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Discussion Starter #1
OK, I had a big hive that was jamming after the winter, 4 medium brood boxes and both upper and lower entrances looked like fire hoses with bees streaming in and out nearly continuously whenever it was even remotely decent temperature or weather. Inspection showed lots of brood and eggs, plus lots of pollen and nectar also coming in. So, I dug through until I found the queen (of course in the last box 2nd to last frame), and I dropped her and the entire box onto a new bottom on the other side of the yard. Shook in a few more frames of nurse bees for good measure, and put on the lid. After about 6 weeks now, things are looking good in the new hive, lots of activity, so I put on another hive body so there is room for more brood and stores.

The real problem is the OLD hive. There were 3 full boxes of various stages of brood, plus honey and nectar. Looked in today and I possibly saw 1/2 frame of eggs, but they may very well have been from a laying worker, even though there were no doubles that I saw, and they were in worker cells. The entire hive was rather agitated, but no "roaring" that I could tell. So, I suspect that when the hive created a supercedure queen to replace the one I pulled out, either her mating failed, a bird got her, she got lost, etc. The rest of the hive was filled with a ton of various stages of honey, maddeningly with no fully capped frames, and almost all of them 50% uncapped. There were also lots of bees fanning on the landing board.

Here is the question... If you have a big hive, with lots of brood and eggs, might it be better to divide the big hive into 3 or more, instead of just 2, in order to get a better chance to produce a viable queen? If one of the splits fails, they can be recombined. If they are both OK, great, it's a 2-fer. Ideally I usually try for an entire 8 frame medium box for a walkaway, but perhaps 4 good brood frames plus some stores is enough?
 

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I am curious, how many queen cells did you see? I would have expected that once you split off the original queen that you should have seen a pile of queen cells multiple on each frame. Did you ever see that? Or did you just set the process in motion and wait for a queen to be made? I would think if you have nice eggs in the center of the cells you are seeing a queen rather than a laying workers.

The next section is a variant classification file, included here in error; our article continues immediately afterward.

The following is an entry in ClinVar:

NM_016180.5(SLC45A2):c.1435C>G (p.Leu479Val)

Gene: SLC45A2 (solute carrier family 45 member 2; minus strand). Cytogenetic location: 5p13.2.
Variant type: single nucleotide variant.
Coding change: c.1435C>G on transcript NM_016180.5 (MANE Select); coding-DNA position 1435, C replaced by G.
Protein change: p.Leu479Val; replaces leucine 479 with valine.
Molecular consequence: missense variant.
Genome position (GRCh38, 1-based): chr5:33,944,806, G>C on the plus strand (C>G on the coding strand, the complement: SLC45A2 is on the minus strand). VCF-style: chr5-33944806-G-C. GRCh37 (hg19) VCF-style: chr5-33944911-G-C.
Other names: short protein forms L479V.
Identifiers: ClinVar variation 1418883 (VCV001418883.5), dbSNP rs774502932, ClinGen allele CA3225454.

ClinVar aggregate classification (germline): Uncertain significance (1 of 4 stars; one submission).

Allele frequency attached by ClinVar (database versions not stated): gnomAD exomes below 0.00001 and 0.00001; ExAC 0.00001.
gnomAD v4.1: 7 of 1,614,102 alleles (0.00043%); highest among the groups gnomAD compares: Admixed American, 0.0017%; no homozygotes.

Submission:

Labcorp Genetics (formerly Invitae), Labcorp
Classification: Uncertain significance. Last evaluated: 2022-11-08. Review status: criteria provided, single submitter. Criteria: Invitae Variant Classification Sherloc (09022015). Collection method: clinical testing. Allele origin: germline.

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You want a large hive to raise the QCs, 4 is plenty to mate a queen, if I get your question correctly.
 

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Here is the question... If you have a big hive, with lots of brood and eggs, might it be better to divide the big hive into 3 or more, instead of just 2, in order to get a better chance to produce a viable queen? If one of the splits fails, they can be recombined. If they are both OK, great, it's a 2-fer. Ideally I usually try for an entire 8 frame medium box for a walkaway, but perhaps 4 good brood frames plus some stores is enough?
What you have done is sub-optimal and risky.
The entire success of the strong unit depended on a single mating success - this is risky and expensive (and you don't have backup matings lined up - the only backup is your old queen).

Of course - the more the better.
I would always break up such strong queen-less unit into 3-4 splits (each one around a QC, ideally).
Chances are good out of these 3-4 only 2-3 will mate OK.
Then later you have options to combine these 2-3 splits into 1-2 units per the queen mating evaluation.

Now, even this is sub-optimal (per my experience, since I was doing the above approach the last 3 years - still did not do great).
Because even the 3-4 splits each done around a QC - too expensive per a queen-less split (basically, you making an over-kill mating split and yet spread your general resources too thinly and forgo the honey crop).

You can mate the ready QCs just by doing 2-frame split-aways - this is plenty to hatch and mate a ripe QC.
No need to be setting up much bigger split for hatching and mating - that is a waste of resources.

This year I will create micro-mating units around each QC and will mate as many queens as possible - cheaply (using a cup of bees on 2-3 mini-frames).
All the while, the strong queen-less unit itself will also try to mate a single queen (may or may not succeed) AND at the same time it will be working for the honey crop because it will keep the workforce.
 

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Discussion Starter #5
Thanks guys, this was essentially what I was asking. Next time I'll try the multiple method, and as long as I get a queen or 2 out of the process, then it will be fine. The strange thing though is that my huge hive didn't have any QCs that I could find, so I wouldn't have been able to split them out at all. Weird that such a busy hive apparently didn't have any urge to swarm, with no QCs and minimal drone cells, but I thought it was a great candidate for splitting anyways. If I don't find any substantial eggs or brood by this weekend, I'll pull a few frames from another hive to drop in there, so they can work on another queen. Thanks :)
 
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